Primer melting (Tm) temperature and annealing temperature (Ta) were assessed using OligoAnalyzer3.1 (https://www.idtdna.com/calc/analyzer) and listed for each primer pair (Supplementary Table S5). Many T. bryosalmonae contigs were found to have repeat elements or very AT-rich regions. Thus, it was not always possible to develop primer pairs generating amplicons in the range 150–300 bp with sufficient GC:AT content and melting profile to allow efficient and specific q-PCR. All amplicons in this study were, therefore, within the range 149–422 bp. All RT-qPCR data was analysed using LightCycler 480 Software 1.5.1 (Roche). Each sample reaction consisted of 4 μl of sample cDNA and 6 μl of SYBR Green (Thermofisher) master mix containing 0.5 μM of each forward and reverse primer (Supplementary Table S5), as described previously33. Cycling conditions used were; denaturation at 95 °C for 10 min followed by 40 cycles of 95 °C for 30 s, 54–69 °C for 20–30 s and 72 °C for 30 s with fluorescence acquisition at 84 °C for 5 s. Melting curve analysis was performed after each PCR cycle between 72 and 94 °C to ensure only a single product had been amplified. Purified PCR amplicons were diluted in TE buffer, quantified using a NanoDrop 8000 Spectrophotometer, adjusted to 1 nM, and serially diluted as described previously33.

Following sequence verification of each PCR standard, primer efficiency and concentration of each gene transcript was calculated by reference to its standard curve, with efficiencies ranging from 1.80 to 1.96 (90–98%). Similarly, primers were designed for three selected reference genes to enable transcriptional normalization, namely; TbRPL18, TbRPL12, and TbELFα. TbRPL12 has been shown to be a suitable reference gene for a range of invertebrate phyla, including cnidarians94,95. Likewise, TbRPL18 and TbELFα have been shown to be highly consistent as reference genes in invertebrates94,96. To test stability of each reference gene within the same host, between hosts, and across different cDNA sets, the coefficient of variation (CV) of the Cq was calculated from the ratio of standard deviation to the mean and expressed as a percentage.

Relative quantification of T. bryosalmonae transcripts in each infected host was calculated using data from serially diluted reference DNA and normalized against the T. bryosalmonae reference gene, RPL18 in each qPCR run and expressed as arbitrary units, as described previously33. Relative expression calculated in this way allows only comparison of host expression profiles for individual transcripts. Fold difference was used to facilitate interpretation of expression differences between hosts, with infected fish kidney expression levels normalized to infected bryozoan levels using the delta-delta Cq method97.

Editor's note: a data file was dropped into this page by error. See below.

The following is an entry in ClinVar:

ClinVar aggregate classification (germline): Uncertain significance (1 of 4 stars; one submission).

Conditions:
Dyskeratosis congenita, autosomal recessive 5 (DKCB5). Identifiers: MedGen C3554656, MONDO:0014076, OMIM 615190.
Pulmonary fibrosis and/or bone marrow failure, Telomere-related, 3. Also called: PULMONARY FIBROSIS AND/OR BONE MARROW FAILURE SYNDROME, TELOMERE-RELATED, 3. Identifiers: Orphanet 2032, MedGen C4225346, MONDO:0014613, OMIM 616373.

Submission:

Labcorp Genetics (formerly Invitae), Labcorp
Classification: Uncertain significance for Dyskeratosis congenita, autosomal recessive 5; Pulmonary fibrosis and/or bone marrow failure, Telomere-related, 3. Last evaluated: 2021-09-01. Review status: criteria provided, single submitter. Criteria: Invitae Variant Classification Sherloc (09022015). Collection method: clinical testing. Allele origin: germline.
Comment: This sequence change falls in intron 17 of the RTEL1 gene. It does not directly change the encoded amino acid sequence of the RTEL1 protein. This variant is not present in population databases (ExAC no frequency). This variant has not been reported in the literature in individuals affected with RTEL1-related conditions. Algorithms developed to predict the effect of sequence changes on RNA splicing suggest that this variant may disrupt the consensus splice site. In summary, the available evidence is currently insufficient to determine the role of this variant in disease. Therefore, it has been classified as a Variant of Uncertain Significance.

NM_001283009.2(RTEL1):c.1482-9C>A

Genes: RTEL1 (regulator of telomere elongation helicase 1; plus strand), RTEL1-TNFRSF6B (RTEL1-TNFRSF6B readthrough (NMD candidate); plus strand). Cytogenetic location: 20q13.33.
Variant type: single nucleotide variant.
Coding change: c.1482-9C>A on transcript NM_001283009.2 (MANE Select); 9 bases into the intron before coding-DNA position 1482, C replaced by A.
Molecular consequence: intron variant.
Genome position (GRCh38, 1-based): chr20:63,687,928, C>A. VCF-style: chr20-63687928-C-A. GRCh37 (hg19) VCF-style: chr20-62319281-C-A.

In support of the validity and reliability of this RT-qPCR assay, our previous laboratory studies indicate that the unknown fish-specific secretory antigen, P14G8 is expressed at the protein level in fish kidneys from early (grade 0–1) to advanced (grade 2–3) clinical disease and closely correlates with P14G8 transcription in kidney samples (Holland et al., in preparation). In contrast, the much lower P14G8 expression in infected bryozoan samples was concomitant with a lack of detectable protein. The unknown secretory antigen C-39373, examined in this study, exhibited a similar fish-specific transcriptional profile as PG148 (Fig. 8C). The reliability of our RT-qPCR data is further supported by the apparent dominance of parasite LDL-R transcripts in myxozoan-infected fish tissues, as reported previously (Fig. 6; Supplementary Table S4)18,19.

DNA extraction and further verification of gene origin

Genomic DNA was extracted from Trizol-reagent homogenate using a DNA back extraction buffer (BEB) and dissolved in TE buffer, as described previously98. To further verify that the T. bryosalmonae transcripts corresponding to homeobox genes and a frizzled receptor homologue were parasite in origin, PCR analysis was conducted on genomic DNA from uninfected and T. bryosalmonae-infected bryozoan and rainbow trout kidney tissues using validated primers designed to specifically amplify genomic DNA, as listed in Supplementary Table S5. All PCR amplicons were verified by sequencing.